Binaries, Language, and This Interlocking System

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This weeks its back to the binaries with Karl Jacoby’s Crimes Against Nature.¬†His research tells the rise of conservationism in American history. This is the story of the battle between law v. lawlessness, East v. West, urban v. rural–the transformation of once acceptable environmental practices into illegal acts. The nineteenth century saw a change in the manner in which language concerning environmental acts shifted. A battle erupted between those who lived in the rural West and rural areas of the United States. Jacoby’s work not only calls out those who attempted to colonize people and places disguised as environmental conservatism but also historians who have perpetuated environmental practices between urban and rural folk, the rural folk portrayed as the antagonists. He states, “Historians have largely concurred with such judgments, viewing rural folks as operating a flawed understanding of the world” (2). ¬†Jacoby acknowledges that primary sources authored by rural folk are extremely limited, but there are other routes to finding information about their lives and their interactions with the environment. He wants to debunk the following myth: “the belief that prior to the advent of conservation, rural folk, in keeping with the supposed rugged individualism of the American frontier, did as they pleased with the natural world” (193).

I like to think of people’s relationship in relation to Emily’s commentary from last week. She stated, “Finally, disasters were understood to be, though destructive, also creative of new life. In disasters, authors found a way to understand their local concerns about social change as possibly a good thing in the end.” Thus, is it not natural that humans have a destructive element in how they interact with the environment? Of course conservation is important to slow any process of degradation, but were/are not these actions inevitable?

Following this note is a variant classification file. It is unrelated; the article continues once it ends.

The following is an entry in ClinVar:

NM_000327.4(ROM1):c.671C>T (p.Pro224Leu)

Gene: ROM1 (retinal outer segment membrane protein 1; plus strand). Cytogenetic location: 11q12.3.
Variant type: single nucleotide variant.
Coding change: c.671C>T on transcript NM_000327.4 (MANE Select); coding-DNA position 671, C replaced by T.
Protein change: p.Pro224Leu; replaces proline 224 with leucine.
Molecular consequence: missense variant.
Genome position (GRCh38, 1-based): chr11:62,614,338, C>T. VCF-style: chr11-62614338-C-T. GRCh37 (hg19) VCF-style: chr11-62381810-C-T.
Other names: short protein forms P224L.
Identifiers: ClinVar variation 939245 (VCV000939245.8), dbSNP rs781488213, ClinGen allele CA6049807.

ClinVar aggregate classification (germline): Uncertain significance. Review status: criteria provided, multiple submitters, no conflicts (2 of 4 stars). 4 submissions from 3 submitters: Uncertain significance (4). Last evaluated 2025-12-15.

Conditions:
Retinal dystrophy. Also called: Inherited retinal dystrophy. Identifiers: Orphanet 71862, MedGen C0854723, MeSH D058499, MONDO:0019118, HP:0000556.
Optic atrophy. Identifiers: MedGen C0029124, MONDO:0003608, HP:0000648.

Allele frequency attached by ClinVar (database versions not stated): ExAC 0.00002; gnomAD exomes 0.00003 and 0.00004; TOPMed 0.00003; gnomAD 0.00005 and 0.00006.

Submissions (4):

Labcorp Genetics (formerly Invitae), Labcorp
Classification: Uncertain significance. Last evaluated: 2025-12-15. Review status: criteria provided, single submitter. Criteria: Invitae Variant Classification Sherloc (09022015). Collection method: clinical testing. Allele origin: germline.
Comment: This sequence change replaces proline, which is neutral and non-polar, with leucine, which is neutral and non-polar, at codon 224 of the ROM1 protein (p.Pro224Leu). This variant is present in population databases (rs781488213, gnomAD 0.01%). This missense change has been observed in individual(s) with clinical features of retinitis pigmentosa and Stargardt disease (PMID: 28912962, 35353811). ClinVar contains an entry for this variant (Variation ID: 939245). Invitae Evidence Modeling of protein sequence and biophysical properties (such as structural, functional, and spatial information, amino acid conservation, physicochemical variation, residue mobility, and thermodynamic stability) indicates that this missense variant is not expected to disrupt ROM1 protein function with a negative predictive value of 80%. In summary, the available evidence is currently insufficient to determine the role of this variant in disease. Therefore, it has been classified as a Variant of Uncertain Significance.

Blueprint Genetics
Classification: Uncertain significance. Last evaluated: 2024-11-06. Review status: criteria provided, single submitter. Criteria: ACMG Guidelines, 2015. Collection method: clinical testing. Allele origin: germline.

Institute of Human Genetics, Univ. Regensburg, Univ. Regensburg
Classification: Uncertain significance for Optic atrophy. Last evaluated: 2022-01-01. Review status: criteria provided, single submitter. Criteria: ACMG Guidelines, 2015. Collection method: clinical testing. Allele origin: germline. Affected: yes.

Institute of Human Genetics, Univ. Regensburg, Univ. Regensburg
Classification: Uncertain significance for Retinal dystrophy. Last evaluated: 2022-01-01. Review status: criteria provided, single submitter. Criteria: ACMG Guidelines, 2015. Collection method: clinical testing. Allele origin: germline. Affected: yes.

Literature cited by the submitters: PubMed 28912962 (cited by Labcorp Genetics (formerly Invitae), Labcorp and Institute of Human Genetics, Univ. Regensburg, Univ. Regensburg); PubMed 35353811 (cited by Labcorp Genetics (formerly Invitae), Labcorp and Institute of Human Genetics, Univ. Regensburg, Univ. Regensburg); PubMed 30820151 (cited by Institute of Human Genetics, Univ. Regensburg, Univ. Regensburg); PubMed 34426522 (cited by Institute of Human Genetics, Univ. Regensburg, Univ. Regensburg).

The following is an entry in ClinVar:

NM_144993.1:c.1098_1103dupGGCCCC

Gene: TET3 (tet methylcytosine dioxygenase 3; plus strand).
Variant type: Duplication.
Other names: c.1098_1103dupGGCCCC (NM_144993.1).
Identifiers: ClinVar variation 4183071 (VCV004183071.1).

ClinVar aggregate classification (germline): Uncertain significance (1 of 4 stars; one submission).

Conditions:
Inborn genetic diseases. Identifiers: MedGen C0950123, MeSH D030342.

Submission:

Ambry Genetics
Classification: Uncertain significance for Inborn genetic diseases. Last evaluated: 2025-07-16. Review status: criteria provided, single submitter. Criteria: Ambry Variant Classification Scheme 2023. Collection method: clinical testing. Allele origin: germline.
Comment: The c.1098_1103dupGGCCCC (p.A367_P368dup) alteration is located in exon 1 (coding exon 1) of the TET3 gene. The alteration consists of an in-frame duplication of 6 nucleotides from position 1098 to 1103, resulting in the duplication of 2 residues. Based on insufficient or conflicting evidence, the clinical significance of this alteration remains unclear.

As Jacoby states, “Conservation thus extended far beyond natural resource policy, not only setting the pattern for other Progressive Era reforms but also heralding the rise of the modern administrative state” (6). Thus, Jacoby’s story suggests more than just the rise of environmental preservation came with its supposed birth. Once the system was defined according to those in charge, each event was then (and continues to be) based off of the created “norm” or in this case “law.” These laws determined how society was “supposed” to be organized, not how it was supposed to be. The history of conservation in the United States is all about language and those who have the means to enact what they want to happen. If there is opposition, whether good opposition or bad, is irrelevant (at least to them). It is crucial to be aware of a system that has the potential to cause good but also cause bad–not only towards the environment but also towards different groups of, often marginalized, people.

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